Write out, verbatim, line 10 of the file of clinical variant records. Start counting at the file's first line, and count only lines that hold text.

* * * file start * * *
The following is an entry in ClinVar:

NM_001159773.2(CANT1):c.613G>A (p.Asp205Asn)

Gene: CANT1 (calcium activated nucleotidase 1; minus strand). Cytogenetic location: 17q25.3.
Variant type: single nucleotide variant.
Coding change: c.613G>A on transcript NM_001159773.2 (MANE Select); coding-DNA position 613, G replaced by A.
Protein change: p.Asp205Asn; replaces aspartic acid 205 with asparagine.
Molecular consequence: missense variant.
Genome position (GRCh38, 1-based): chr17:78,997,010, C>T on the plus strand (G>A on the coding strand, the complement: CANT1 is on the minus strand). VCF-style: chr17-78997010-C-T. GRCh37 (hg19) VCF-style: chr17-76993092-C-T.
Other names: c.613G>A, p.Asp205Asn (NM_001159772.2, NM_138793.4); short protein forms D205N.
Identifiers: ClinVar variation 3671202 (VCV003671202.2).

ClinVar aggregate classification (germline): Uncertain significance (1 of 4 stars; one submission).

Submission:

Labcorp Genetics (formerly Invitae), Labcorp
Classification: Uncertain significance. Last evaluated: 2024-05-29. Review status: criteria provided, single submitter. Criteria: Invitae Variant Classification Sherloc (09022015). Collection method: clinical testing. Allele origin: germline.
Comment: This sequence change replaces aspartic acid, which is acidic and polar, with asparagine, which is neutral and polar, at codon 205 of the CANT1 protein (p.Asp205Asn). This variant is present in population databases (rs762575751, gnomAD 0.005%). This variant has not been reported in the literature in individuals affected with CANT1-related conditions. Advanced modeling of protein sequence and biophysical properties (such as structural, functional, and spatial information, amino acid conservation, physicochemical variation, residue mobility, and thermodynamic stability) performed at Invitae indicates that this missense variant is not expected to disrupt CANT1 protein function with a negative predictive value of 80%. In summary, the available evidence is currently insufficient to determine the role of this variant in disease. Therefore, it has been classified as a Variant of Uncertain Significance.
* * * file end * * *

Identifiers: ClinVar variation 3671202 (VCV003671202.2).